Become a Chef Without Spending a Fortune on Culinary School

culinary school

Aspiring chefs who want to be the next Anthony Bourdain may want to reconsider going to a big-name culinary school.

That’s because the high cost of tuition often has a low return since many entry-level cooks make just over minimum wage.

And when your potential salary is so low, taking on large student loans may not be the best financial decision.

But that doesn’t mean you have to forego your dreams of becoming a chef. There are other ways to break into the industry without taking on thousands in debt.

In fact, according to some chefs, the alternative routes are often the best ways to build your career.

How much does culinary school cost?

As of last year, the average cost of culinary school tuition at the nation’s biggest schools is three times the tuition at a regular four-year school.

For instance, if you attended the Culinary Institute of America, a two-year degree in baking and pastry arts or culinary arts would cost more than $66,000.

And if you opted for their four-year program, the total cost of attendance tops $130,000. That’s a cost on par with the price of a law school degree.

But unlike a career as a lawyer, working in the culinary industry usually comes with low earning potential.

According to PayScale, which compiles wages nationwide, the average pay for an entry-level line cook is just $10.23 an hour. With that kind of income, paying off six figures of student loan debt is next to impossible.

Other routes to a culinary career

If you are passionate about food and want to pursue a career in the culinary industry, you can do so without racking up tons of debt.

Many top chefs got their education through community colleges or trade schools, then worked their way up.

And according to head chefs, students who go through big-name culinary schools are no more prepared than students who pursue alternative routes.

“The private schools do offer excellent facilities and usually have great instructors,” says Chef Jeff Bacon, Executive Director of Providence Restaurant and Catering and the Executive Chef at Second Harvest Food Bank in North Carolina

“Are they ten times better than a community college?” Bacons ponders. “I would say no.”

Bacon has trained and worked with cooks from top schools. However, he says students from trade schools and community colleges are often more work-ready.

“Many of the students who have gone through community college, trade schools, or apprenticeships are usually better prepared to work in a real kitchen,” Bacon explains

Chef Jose Gonzalez, Executive Chef at Cuba Libre Restaurant and Rum Bar in Orlando, agrees.

“The most valuable asset and I look for in any candidate is the attitude and energy that they bring to the interview and to the workplace,” says Gonzalez. “We can teach and train skills but we can’t teach attitude or dedication. That has to come with the individual.”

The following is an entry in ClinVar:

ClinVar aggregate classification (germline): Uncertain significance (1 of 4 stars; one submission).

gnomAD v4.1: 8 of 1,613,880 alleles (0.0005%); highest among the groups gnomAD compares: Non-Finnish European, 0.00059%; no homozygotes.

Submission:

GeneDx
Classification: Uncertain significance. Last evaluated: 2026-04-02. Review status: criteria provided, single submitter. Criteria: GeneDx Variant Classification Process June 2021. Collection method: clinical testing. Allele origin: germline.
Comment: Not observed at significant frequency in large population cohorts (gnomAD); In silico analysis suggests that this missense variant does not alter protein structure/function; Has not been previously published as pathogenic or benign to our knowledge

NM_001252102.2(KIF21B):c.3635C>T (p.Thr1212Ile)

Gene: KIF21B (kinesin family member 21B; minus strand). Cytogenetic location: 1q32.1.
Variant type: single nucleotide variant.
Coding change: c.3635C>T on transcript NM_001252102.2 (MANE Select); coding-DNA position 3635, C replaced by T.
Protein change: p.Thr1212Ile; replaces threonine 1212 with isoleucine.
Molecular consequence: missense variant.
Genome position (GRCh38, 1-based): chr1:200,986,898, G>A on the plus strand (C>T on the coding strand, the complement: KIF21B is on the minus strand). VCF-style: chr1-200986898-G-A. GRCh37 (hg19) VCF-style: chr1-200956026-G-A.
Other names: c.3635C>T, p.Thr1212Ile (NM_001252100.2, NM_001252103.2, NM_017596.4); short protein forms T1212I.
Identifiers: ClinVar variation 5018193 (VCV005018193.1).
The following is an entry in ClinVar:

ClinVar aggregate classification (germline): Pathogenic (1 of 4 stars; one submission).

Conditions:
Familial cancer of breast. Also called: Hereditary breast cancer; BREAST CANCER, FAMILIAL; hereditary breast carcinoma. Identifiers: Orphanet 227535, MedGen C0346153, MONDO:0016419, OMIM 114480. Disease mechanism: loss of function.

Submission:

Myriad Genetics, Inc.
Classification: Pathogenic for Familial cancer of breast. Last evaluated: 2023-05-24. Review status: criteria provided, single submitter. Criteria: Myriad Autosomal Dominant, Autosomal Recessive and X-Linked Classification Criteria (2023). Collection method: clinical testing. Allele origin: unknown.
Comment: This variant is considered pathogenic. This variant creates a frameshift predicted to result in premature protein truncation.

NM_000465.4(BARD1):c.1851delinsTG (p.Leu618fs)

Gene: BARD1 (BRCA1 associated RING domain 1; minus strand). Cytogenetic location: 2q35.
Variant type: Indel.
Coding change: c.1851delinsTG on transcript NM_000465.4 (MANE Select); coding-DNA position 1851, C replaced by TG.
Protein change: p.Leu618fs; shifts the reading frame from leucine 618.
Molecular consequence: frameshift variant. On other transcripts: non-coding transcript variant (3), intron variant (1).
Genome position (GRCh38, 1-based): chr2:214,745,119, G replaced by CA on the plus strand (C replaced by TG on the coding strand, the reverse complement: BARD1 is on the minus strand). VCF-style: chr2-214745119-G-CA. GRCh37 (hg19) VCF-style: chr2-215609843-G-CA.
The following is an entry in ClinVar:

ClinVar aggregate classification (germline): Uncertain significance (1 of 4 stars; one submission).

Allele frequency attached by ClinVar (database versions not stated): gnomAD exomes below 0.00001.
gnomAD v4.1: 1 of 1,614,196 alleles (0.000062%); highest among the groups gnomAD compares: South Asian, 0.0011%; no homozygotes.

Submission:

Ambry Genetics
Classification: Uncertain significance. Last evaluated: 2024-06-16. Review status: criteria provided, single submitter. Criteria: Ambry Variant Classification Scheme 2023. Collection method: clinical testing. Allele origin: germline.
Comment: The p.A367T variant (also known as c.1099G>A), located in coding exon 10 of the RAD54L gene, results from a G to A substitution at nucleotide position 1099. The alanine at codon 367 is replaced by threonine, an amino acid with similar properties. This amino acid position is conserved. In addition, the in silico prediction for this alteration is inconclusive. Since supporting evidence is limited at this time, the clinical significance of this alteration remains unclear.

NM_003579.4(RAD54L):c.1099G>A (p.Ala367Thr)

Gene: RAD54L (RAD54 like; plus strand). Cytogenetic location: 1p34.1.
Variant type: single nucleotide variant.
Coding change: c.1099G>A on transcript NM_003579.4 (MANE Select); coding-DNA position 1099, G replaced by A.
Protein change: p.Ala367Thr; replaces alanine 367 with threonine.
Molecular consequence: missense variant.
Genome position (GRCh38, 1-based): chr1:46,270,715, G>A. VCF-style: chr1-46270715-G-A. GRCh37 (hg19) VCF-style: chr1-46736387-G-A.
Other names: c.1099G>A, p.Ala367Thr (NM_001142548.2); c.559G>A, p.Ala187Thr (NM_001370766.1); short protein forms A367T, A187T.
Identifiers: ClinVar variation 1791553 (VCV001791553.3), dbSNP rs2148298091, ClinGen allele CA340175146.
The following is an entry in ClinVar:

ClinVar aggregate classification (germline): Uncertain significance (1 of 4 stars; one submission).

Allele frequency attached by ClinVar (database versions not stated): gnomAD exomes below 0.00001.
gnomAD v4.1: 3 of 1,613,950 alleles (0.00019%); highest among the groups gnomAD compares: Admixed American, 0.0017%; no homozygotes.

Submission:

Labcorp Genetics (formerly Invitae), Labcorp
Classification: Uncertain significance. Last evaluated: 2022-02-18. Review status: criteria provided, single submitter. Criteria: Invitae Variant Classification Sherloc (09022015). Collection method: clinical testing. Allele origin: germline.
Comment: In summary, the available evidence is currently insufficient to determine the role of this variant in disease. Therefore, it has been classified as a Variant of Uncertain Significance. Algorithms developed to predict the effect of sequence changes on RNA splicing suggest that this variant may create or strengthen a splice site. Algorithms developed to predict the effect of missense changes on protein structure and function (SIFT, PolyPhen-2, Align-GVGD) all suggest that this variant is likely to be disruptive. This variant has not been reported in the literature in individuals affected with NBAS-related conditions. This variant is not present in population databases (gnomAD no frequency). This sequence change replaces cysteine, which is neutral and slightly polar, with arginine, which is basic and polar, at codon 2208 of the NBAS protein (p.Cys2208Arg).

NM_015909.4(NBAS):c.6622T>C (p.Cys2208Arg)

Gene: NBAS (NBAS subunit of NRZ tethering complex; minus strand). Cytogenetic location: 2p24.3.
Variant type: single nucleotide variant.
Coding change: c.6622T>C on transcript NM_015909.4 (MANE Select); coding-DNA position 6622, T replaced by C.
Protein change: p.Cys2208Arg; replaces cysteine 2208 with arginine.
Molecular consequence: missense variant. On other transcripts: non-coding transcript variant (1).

Community colleges and trade schools

Many community colleges and trade schools offer culinary programs at a fraction of the big schools’ prices.

These programs are also usually accelerated. So students can complete their education and get a job in the field within one year. And, programs are often eligible for federal student loans.

For example, York Technical Institute (YTI)  is a trade school offering programs in pastry arts. The program costs $20,500, but students can complete the curriculum in just 12 months.

And because YTI designed the program to focus on practical skills, 93 percent of the students get jobs in their field.

What’s more, many graduates have gone on to excellent careers in the industry. Past students have worked at top restaurants and major resorts like Walt Disney World.

There are hundreds of community colleges and trade schools nationwide that offer quality culinary training. To find a good school, first ask for the school’s accreditations.

“Institutional accreditation varies by state but programmatic accreditation offered by the American Culinary Foundation is the national standard,” says Bacon. “I always recommend those schools so that issues of transfer credits and state by state validation do not come up.”

Additionally, make sure the programs includes completing the necessary training requirements to get hired. Many states have certifications for food safety.

“We look for ServSafe sanitation training in all of our back-of-house employees and certification in our leadership positions,” Bacon adds.

Going to culinary school

If you want to go to culinary school, check out local trade schools and community colleges before enrolling in an expensive, big-name institution. You can get a quality education and be ready for a great career without taking on six figures of debt.

“Do not let yourself be fooled by the big name, high priced private schools,”says Bacon. “Unless you can cover 80 percent or more of the overall expense in scholarships, you are usually better off choosing a community college program.”

“Paying off $100,000 plus in student loans on $10 to $12 an hour is no one’s idea of fun,” remarks Bacon. “You can complete most community college programs for a tenth of the cost of a big name institution.”

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